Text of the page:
ROTHER is facing a backlash of green waste bin rebels after announcing it will charge extra on top of council tax to collect garden waste.
This week former Rye Mayor Cllr John Breeds added his voice to the growing anger by refusing to pay the annual £25 collection fee.
And the discontent mounted this week with news that two of Rother’s partner councils, Eastbourne and Wealden, have no intention of charging their residents extra. The situation has been likened to a garden waste lottery.
Cllr Breeds, who finished a two year term as Mayor in May, said: “I am livid. Everyone I have spoken to is up in arms about this and are asking to have their green waste bins taken away.
“My wife and I phoned Rother Council and told them we are not going to pay because we are not going to be penalised for having a garden. As far as I am concerned they can come and take their green waste bin back.
“They say it is only £25 a year, but it is the principle and to most people principles are extremely important.”
Cllr Adam Smith said: “Could this not be seen as public money subsidising a private enterprise. I find the disparity between the districts difficult to comprehend.”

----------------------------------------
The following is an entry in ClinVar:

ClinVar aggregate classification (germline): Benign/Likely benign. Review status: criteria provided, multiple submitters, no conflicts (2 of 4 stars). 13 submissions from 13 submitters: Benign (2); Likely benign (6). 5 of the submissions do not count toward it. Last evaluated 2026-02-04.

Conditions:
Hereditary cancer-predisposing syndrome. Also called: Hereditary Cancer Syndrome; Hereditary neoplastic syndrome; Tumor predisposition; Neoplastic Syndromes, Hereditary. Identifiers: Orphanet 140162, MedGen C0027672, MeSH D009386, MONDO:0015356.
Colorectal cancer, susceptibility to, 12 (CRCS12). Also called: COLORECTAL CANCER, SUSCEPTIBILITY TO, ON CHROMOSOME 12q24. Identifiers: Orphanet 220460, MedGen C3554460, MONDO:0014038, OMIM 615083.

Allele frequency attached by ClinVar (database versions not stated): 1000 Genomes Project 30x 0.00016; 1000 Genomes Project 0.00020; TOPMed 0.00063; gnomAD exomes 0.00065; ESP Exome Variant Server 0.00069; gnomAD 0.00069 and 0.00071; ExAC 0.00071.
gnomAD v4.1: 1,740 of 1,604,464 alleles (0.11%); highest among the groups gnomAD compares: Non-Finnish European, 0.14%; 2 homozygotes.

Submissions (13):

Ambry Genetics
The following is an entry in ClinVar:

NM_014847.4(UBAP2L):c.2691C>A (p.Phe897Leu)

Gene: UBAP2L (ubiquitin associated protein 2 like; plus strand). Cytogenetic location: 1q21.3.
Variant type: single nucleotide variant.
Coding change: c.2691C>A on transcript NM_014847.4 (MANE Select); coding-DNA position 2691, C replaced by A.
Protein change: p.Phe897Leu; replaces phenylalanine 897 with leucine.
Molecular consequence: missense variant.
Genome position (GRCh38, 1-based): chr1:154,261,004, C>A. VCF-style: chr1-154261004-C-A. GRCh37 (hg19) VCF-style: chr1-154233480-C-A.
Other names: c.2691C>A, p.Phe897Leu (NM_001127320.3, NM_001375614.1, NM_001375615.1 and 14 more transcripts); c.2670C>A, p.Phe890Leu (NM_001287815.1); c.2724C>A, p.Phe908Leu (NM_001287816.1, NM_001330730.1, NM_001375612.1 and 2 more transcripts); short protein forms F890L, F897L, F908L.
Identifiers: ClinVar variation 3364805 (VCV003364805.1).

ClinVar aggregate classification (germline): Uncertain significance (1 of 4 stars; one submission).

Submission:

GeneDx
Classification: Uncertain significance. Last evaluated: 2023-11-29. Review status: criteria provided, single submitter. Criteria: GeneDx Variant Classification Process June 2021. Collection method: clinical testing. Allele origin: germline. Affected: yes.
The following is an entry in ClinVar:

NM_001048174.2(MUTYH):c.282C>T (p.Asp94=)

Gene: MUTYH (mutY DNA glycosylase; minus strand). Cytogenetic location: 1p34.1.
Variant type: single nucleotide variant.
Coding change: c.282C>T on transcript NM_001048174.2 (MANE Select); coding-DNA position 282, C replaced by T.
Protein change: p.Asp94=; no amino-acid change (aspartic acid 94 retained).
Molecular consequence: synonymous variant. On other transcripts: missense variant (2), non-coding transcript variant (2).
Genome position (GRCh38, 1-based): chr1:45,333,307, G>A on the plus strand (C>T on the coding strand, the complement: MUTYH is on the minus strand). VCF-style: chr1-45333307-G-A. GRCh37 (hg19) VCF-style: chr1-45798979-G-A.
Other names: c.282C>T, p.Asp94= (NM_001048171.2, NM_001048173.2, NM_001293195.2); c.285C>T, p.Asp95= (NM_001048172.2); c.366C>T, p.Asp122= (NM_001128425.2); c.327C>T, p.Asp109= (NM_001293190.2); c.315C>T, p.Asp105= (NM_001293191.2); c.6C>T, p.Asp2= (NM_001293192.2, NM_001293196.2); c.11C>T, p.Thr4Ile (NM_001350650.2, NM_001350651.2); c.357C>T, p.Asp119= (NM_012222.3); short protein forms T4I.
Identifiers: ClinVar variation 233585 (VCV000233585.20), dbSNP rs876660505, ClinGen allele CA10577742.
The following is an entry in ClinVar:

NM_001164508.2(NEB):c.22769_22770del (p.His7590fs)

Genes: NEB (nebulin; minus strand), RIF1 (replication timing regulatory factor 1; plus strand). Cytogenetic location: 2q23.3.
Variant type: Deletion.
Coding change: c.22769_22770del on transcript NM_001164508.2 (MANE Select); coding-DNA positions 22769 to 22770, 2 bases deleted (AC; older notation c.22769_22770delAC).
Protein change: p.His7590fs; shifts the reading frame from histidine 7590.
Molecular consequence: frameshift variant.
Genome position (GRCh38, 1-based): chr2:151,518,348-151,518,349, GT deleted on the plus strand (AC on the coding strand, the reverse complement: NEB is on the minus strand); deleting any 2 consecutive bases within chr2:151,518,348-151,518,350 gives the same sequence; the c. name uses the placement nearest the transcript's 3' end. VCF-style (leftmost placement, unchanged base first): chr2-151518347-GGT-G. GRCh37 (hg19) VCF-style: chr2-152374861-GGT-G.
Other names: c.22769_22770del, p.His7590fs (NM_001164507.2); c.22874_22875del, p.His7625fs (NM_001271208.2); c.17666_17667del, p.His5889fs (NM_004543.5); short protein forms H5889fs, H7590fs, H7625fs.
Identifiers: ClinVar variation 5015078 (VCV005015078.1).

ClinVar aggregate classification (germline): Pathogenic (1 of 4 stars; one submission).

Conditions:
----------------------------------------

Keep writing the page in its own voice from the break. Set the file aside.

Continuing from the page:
Rye, Rother councillor Sam Souster said: “My view is that it should be part of the community charge.”
What has incensed tax payers are comments from Rother leader Carl Maynard who said that the system was fairer as not every council tax payer uses the green waste collection.
This led to angry residents pointing out that if anyone could claim a council tax reduction for services they don’t benefit from the charge system would fall apart.
The proposed charge has also been slammed by Battle Town Council.
Cllr Maynard had said: “Residents will receive several major benefits through a charged-for green waste service.
“The system is certainly fairer. Not everyone uses green waste collections, such as those without gardens, yet currently all residents meet the cost through their council tax.
This would no longer be the case, with only those who use the service paying.”
Cllr Maynard added: “The new service will enable us to improve the amount of recycling collected and enable us to take a much wider range of materials, which is a huge positive for the district.
“We also have to take into account Rother’s financial position, and in the face of almost £2 million of cuts from central government, there is a need for income generation to protect our many other services which the public expect us to provide.”